21 Sep How COVID-19 has changed IT’s focus and plans for 2021
The COVID-19 pandemic – and the lockdowns that followed last spring – wrought changes across IT operations and strategy as businesses and employees adjusted to a new environment. But what changes were made, and which ones are likely to last?
Spiceworks Ziff Davis, a B2B tech marketplace, polled 1,073 IT buyers in North America and Europe in June and July 2020 to find out. The results in its 2021 State of IT report, released today, show that the pandemic-fueled transformation will continue, affecting both planning and budgets for the long term.
The survey shows that 76% of businesses envision long-term IT changes, with more than half planning to retain flexible work policies (such as remote work); 64% of companies enabled remote work in 2020 due to the pandemic.
How IT budgets will change
IT budgets at 46% of companies are expected to remain flat in 2021, while 33% expect to increase spending and 17% expect budget declines – essentially double the 8% who had expected budgets to decline this year when surveyed in 2019. (The remaining 4% did not know if their budgets would change in 2021.) Overall, budgets are expected to decline, with the size of the cuts surpassing spending increases by 33%.
European and North America firms had the same percentage expecting increases (33%), but North American firms were more likely to expect declines than European ones, 21% vs. 12%. The largest companies were more likely to expect budget cuts (24%) and less likely to expect increases (28%) than the average.
Hardware spending will remain the biggest component of IT budgets but will decline as part of a shift from the data center to the cloud and managed services. Hardware spending was already dropping, from 35% in 2019 to an expected 31% in 2021. Cloud and hosted services’ share of IT budgets are moving in the opposite direction, from 21% last year to an expected 24% in 2021. Software budgets are expected to stay flat at 29% compared to 2020. Enterprises will spend more on cloud (27%) than the average, and less on hardware (25%) and software (26%) than the average.
The top areas of investment will be in bread-and-butter IT areas, essentially modernizing work processes. For example, 36% plan to improve IT operations and systems performance; 33% expect to improve security and governance; 32% plan to deploy standardized tools to connect employees; 30% plan to provide training aids to remote employees; and 27% want to refine their disaster recovery plans to accommodate additional scenarios.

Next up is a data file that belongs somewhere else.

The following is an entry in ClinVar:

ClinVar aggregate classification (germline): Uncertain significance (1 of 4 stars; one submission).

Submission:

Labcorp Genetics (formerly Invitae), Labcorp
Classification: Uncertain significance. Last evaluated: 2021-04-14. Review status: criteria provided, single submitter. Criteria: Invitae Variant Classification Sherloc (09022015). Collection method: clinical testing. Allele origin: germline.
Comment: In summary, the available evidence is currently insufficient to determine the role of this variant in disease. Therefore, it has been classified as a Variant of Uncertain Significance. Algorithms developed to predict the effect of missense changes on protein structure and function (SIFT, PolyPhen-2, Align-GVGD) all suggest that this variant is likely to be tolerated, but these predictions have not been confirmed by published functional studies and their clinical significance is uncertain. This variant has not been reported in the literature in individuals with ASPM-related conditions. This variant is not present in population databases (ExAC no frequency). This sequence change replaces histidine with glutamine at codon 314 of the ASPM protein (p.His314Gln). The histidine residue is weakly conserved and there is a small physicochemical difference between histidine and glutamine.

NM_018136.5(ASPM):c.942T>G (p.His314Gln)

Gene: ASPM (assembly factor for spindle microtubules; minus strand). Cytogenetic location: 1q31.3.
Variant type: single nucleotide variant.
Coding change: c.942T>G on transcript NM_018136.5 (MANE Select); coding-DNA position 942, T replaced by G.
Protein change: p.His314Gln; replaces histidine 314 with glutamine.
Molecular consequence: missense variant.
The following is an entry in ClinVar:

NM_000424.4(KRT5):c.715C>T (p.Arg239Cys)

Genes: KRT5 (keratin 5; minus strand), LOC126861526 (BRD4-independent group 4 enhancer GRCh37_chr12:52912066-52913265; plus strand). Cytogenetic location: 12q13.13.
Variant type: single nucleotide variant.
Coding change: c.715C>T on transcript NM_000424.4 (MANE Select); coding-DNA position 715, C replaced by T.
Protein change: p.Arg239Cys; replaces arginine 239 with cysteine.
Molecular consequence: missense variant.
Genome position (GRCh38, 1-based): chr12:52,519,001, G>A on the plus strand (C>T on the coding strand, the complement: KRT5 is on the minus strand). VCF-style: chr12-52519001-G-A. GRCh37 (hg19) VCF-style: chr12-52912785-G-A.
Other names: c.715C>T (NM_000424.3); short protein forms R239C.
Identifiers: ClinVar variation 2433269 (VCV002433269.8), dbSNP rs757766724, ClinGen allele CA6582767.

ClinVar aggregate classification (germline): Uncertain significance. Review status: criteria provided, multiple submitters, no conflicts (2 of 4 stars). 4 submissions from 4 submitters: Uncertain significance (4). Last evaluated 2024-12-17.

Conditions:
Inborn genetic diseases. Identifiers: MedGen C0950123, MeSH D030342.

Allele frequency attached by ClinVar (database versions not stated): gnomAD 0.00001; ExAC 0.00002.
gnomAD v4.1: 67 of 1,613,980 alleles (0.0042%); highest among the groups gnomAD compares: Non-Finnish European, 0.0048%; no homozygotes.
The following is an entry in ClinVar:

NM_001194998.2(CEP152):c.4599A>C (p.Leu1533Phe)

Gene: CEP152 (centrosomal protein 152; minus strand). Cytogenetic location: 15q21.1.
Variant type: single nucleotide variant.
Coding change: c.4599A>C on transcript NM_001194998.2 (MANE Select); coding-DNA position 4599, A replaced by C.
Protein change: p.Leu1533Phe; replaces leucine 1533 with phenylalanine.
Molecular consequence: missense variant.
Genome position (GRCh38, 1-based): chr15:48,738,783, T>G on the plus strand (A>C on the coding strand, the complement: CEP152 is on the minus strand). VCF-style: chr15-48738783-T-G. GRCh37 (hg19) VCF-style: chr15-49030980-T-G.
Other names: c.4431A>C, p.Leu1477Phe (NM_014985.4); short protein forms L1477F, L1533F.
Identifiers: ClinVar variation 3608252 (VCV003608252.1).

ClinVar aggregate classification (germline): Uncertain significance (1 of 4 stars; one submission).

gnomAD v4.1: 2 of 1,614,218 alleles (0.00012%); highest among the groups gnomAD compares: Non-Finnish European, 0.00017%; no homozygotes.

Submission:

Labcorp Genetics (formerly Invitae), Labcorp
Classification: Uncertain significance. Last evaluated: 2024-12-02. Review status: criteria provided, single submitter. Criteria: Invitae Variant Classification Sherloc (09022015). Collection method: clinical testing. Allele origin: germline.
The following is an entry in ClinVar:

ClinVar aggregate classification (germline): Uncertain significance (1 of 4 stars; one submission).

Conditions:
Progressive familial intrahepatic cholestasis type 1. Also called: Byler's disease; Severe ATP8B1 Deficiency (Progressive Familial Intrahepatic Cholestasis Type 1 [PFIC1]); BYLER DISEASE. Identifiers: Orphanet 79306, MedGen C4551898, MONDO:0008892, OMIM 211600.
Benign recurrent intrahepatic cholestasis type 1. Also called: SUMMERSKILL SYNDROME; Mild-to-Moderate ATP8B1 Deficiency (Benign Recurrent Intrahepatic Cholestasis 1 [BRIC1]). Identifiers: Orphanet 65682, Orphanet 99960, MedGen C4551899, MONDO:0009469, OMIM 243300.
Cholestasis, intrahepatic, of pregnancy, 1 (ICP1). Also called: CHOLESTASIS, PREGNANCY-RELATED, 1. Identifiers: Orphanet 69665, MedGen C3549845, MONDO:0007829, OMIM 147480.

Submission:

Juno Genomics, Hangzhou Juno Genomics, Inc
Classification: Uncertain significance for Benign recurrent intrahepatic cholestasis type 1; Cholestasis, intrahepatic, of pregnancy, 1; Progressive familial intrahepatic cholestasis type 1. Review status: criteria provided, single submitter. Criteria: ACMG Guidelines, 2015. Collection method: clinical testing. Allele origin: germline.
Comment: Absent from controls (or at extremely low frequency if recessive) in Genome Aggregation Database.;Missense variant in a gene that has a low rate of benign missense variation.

Investments in emerging and cutting-edge technologies will drop significantly, as the focus changes to more immediate, proven needs. Efforts on digital transformation will increase at 44% of firms, but “digital transformation” in this context means adopting digital technologies for highly analogue processes – adopting proven technology systems– not bringing in cutting-edge innovations.
The technology innovation trends that IT buyers do expect to adopt are mainly long-standing ones:
- 25% expect to adopt gigabit Wi-Fi (802.11ac and 802.11ax) networking; 35% already have;
- 19% expect to adopt IT automation in the next few years; 52% already have;
- 19% expect to adopt the internet of things; 29% already have;
- 19% expect to adopt converged or hyper-converged infrastructure; 22% already have;
- 18% expect to adopt virtual desktop infrastructure (VDI); 27% already have;
- And 18% expect to adopt container technology; 24% already have.
A third of planned increases in 2021 IT budgets are influenced by the pandemic, particularly involving communications tools, infrastructure, and security. For companies expecting to increase budgets, upgrading outdated IT infrastructure, getting IT projects done more quickly, addressing security concerns, addressing changes brought by the pandemic, and supporting remote work are major drivers for 2021.
How IT’s focus shifted as the pandemic unfolded
In March 2020, during the height of the adjustments required as COVID-19 related lockdowns became common, these tech areas got more attention from IT buyers: video conferencing, VDI, firewalls, network monitoring, communications systems, and collaboration tools.
And in May and June, a holding pattern developed, with no new strong drivers of IT attention.
The focus shifted dramatically to security by June, after the initial efforts to respond to the crisis were in place. Endpoint device security is the top security-related concern for remote-work efforts, cited by 55% of respondents.
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News Source: https://www.computerworld.com/